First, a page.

Regularly taking painkillers such as ibuprofen could increase the risk of irregular heartbeat, researchers in Denmark have said.
Previous studies have already linked non-selective non-steroidal anti-inflammatory drugs (NSAIDs) with an increased likelihood of heart attack and stroke.
Experts said the drugs - along with anti-inflammatories known as selective COX-2 inhibitors - could also be responsible for an increased risk of abnormal heart rhythm, leading to possible stroke, heart failure and death.
The new study, published in the British Medical Journal, involved examining data for more than 32,000 patients in Denmark with abnormal heart rhythm, who were diagnosed between 1999 and 2008, and comparing it with healthy people.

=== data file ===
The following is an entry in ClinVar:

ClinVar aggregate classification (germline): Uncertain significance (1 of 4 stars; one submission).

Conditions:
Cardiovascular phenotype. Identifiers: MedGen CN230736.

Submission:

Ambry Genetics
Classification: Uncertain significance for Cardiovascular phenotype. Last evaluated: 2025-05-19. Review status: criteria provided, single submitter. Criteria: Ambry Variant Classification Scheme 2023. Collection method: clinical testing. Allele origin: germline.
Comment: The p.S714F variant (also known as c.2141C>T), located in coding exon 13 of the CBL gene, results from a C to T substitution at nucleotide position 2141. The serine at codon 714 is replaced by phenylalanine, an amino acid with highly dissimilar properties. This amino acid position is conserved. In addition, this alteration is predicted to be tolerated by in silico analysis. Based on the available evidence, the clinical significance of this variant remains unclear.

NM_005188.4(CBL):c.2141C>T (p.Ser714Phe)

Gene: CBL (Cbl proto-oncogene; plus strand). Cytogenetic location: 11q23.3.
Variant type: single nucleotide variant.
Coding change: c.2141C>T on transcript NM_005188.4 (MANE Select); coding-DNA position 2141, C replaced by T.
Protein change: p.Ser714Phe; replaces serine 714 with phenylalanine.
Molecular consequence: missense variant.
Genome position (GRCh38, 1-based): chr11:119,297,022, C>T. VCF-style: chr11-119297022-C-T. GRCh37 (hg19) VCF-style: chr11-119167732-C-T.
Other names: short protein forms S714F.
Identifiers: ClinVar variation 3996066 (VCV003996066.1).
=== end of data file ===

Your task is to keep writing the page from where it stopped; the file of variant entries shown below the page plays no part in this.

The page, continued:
The group was broken down according to whether people used the drugs over the long term or had started them more recently.
Compared with people who did not take the drugs, recent users were about 40% more likely to suffer irregular heartbeat if they were on NSAIDs and 70% more likely if they were on COX-2 inhibitors.
- Schmidt M, et al. Non-steroidal anti-inflammatory drug use and risk of atrial fibrillation or flutter: population based case-control study. BMJ 2011; Advance online publication
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